According to the Egyptian Ministry of Foreign Affairs, Egypt will seek one of the non-permanent seats allocated to the Africa Group in the United Nations Security Council. The election, which will be held at the UN General Assembly on October 16, 2014, will choose one member state from the African region for a two-year term, which is currently held by Rwanda.
Egypt has previously held a non-permanent seat on four occasions: 1949-1950, 1961-1962, 1984-1985, and 1996-1997.
The bid emphasizes Egypt’s role as a key player in the Middle East and African region, and espouses Egypt’s history in promoting peace, security and development. The Egyptian bid highlights Egypt’s role in UN peacekeeping initiatives around the world, providing 2,659 military and police personnel in nine UN peacekeeping missions.
Will the United States say “no”? Will Russia say “yes”?
Egypt’s relationship with the United States has been strained, to say the least. Since the ousting of Islamist president Mohamed Morsi in 2013 by Gen. Abdel Fattah el Sisi, the United States has been vocal in its concern about democracy and human rights in Egypt, much to the dismay of Egyptians who see this as an unwarranted interference in Egyptian politics.
The bid for a non-permanent UN Security Council seat would certainly bolster an already sterling reputation among Egyptians for Abdel Fattah el Sisi, and would serve to strengthen his claim as the only leader worthy and capable of leading Egypt in this post-Morsi era. It is the latest addition to the list of accomplishments El Sisi is out to get to silence any critics about his credentials as a leader.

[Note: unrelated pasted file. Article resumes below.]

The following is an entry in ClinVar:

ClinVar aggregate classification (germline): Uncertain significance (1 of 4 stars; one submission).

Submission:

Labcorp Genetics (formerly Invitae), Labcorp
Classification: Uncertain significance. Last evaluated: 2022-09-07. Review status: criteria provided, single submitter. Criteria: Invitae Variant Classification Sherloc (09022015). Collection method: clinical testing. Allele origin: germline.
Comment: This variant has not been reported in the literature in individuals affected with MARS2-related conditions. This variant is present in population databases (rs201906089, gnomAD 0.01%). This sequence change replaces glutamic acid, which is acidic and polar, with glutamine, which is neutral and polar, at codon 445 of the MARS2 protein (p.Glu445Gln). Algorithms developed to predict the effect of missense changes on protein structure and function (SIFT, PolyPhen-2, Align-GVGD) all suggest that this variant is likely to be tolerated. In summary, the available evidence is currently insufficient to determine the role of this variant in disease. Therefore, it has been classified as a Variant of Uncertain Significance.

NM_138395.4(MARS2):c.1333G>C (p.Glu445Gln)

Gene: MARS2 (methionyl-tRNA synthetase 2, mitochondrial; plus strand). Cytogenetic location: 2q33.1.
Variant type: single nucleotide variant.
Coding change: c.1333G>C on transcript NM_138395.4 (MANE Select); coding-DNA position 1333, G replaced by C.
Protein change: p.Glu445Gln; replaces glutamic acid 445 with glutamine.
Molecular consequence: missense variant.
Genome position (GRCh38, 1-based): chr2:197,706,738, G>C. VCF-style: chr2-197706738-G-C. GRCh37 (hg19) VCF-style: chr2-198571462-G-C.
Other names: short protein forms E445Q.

Meanwhile, el Sisi’s budding relationship with Putin in Russia may pay dividends here, as Russia may push its allies to support Egypt in its bid. Putin may want to see Egypt join the UN Security Council for greater support on Russia’s involvement in Syria and the Ukraine, which have been major points of criticisms directed at Putin in recent months. Egypt may seek to swing that support in its favour as it enters the final weeks before the UN General Assembly election.
What would a successful bid mean to the Arab Spring?
This would not be the first time that an Arab state has held a non-permanent seat at the UN Security Council since 2011, when the Arab Spring was in full swing (Morocco and Lebanon held seats since 2011). However, it would be the first time that an Arab state highly affected by the Arab Spring (those states being Egypt, Libya, Algeria and Tunisia) would hold a seat on the UN Security Council.
It would bring a different dynamic to the discussions at the UN Security Council, which is considered to be the most powerful organ of the United Nations. The Council is made up of five permanent members, each of whom have a veto power on any resolution passed by the council (USA, Russia, China, France and the UK). The remaining 10 members are elected on a two-year term, divided to different regions of the world for greater inclusivity.
Egypt has been vocal in its criticism of the UN Security Council, stating that its conduct violates its intended jurisdiction as outlined in the UN Charter. Egypt rejected a UN Security Council convention called for by France, the UK and Australia in August 2013 regarding Egypt’s dispersal of the Rabaa Square Protests, saying it was a breach of the council’s jurisdiction. Egypt at the same time applauded Saudi Arabia’s rejection of a UN Security Council seat in October 2013, stating that the rejection is “a clear and strong message of the Arab world’s frustration” regarding the lack of implementation of UN resolutions in the Middle East, a subtle hint at Israel’s continuing UN resolution violations in the ongoing Israeli-Palestinian conflict.